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Elon Musk’s Starlink in talks to boost EE rural coverage

starlink
Starlink has a network of nearly 6,000 satellites orbiting around 350 miles above the Earth - MARIANA SUAREZ/AFP via Getty Images

EE mobile customers in rural signal blackspots would be able to connect directly to Elon Musk’s satellite network Starlink under plans being explored to boost connectivity.

BT, EE’s owner, has signed a trial agreement with Starlink to use its network of low-Earth orbit satellites to carry calls, text and data to mobile masts.

This is expected to pave the way for a more advanced service that would see mobile signals beamed directly to smartphones.

This service would allow customers on the EE network to make calls and use mobile data in even the most remote locations.

However, sources warned discussions were at an early stage and it would be several years before the technology is ready to be rolled out.

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Mr Musk’s company has laid the groundwork for developing a satellite-powered mobile network in the UK after filing an application with regulator Ofcom to expand its network of ground terminals.

The move has sparked a race between rival mobile network operators, which are vying to secure an exclusive deal with Starlink.

Virgin Media O2 (VMO2) has already struck a similar deal with the company to boost its rural connectivity. This is focused on using satellite technology where fibre cables, which usually underpin mobile networks, are too difficult or costly to install.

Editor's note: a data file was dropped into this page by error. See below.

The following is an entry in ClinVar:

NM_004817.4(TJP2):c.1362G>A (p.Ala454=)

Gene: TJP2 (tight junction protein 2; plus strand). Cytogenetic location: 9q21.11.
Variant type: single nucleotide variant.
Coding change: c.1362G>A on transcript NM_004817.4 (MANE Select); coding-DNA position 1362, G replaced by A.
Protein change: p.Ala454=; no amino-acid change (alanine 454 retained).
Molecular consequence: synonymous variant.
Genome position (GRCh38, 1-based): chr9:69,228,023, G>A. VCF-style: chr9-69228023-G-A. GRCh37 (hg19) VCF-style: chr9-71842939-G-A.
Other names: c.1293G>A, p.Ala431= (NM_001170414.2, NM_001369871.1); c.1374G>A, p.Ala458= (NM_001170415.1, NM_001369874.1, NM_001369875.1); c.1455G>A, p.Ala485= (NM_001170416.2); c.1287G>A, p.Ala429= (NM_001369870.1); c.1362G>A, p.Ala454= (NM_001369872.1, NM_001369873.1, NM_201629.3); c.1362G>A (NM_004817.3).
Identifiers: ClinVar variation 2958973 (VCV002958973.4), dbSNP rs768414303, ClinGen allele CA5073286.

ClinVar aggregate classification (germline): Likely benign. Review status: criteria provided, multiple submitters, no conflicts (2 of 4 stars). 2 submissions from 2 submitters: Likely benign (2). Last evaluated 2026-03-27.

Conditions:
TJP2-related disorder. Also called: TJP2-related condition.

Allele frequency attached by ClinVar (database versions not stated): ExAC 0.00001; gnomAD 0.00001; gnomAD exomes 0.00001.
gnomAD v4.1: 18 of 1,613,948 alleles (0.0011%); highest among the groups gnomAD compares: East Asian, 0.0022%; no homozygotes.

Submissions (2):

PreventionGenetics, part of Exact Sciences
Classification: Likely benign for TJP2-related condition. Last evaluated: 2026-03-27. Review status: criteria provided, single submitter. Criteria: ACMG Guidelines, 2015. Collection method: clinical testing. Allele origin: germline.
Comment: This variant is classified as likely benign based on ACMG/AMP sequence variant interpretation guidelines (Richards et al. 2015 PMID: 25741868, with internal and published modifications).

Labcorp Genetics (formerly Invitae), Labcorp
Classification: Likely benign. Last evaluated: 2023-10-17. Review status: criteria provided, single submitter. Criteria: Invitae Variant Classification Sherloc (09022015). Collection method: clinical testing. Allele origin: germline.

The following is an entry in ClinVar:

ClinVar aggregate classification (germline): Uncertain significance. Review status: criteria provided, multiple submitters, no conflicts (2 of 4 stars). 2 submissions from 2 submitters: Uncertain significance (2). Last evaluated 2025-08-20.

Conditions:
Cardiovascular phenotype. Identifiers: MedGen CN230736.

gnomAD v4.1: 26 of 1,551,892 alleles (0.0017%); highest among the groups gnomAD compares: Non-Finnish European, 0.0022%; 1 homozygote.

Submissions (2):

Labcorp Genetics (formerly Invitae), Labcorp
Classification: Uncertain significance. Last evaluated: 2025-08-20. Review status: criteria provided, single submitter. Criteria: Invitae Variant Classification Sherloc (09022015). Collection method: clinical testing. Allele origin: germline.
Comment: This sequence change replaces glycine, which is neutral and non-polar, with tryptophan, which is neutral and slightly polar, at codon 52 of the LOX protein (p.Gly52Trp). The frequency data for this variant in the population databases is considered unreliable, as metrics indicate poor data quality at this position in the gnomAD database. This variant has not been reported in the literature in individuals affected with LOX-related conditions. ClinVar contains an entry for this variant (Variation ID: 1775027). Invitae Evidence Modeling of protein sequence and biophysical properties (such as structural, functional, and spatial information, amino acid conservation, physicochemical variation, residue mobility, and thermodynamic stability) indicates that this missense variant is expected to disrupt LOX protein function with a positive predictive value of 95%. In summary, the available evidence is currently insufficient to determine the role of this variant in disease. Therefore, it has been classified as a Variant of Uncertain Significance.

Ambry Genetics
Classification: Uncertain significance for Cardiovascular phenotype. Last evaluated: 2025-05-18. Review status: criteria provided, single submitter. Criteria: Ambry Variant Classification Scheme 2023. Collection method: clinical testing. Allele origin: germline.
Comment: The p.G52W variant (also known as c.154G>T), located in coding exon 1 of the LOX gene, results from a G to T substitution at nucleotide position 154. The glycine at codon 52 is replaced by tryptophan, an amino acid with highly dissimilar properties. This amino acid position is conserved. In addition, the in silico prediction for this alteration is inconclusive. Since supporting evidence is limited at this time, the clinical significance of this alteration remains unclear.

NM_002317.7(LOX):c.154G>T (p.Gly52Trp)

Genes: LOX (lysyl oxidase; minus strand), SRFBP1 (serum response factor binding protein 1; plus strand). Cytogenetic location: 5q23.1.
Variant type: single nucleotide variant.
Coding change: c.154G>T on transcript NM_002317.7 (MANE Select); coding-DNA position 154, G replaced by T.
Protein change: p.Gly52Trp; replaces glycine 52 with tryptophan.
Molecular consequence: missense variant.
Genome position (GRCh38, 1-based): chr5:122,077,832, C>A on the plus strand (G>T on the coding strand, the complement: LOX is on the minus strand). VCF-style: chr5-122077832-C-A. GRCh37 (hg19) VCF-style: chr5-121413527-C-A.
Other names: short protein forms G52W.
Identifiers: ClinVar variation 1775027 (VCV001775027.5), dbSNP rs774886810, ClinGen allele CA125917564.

It is understood that Liberty Global, which owns VMO2 alongside Telefonica, is also in discussions with Starlink over a Europe-wide deal for its customers.

Handsets including recent versions of the Apple iPhone are capable of connecting directly to satellites, although mobile operators have been wary of the potential competitive threat.

Mobile talks between Starlink and BT comes after The Telegraph revealed the pair were in talks about a satellite home broadband offering to deliver internet to remote areas.

Starlink has a network of nearly 6,000 satellites orbiting around 350 miles above the Earth, which beam down signals to satellite dishes for homes and businesses.

It has begun trialling direct-to-mobile technology with basic text message functions and this is expected to be expanded to data and calls.

Ministers and mobile operators hope the technology could play a crucial role in fixing so-called signal “not spots” in remote rural areas.

While direct-to-mobile services are not currently authorised in the UK, Ofcom is expected to launch a call for evidence on the technology in the coming months.

The issue has taken on greater urgency amid delays to a £1bn government project to upgrade rural mobile signals, dubbed the Shared Rural Network.

Mobile firms have warned they will miss an initial deadline at the end of next month, but ministers have ignored their pleas for an extension.

Starlink is one of a number of companies using satellite technology to improve telecoms services in the world’s most remote locations.

OneWeb, which is backed by the UK government, is trialling similar technology, while Vodafone has invested in satellite firm AST Space Mobile.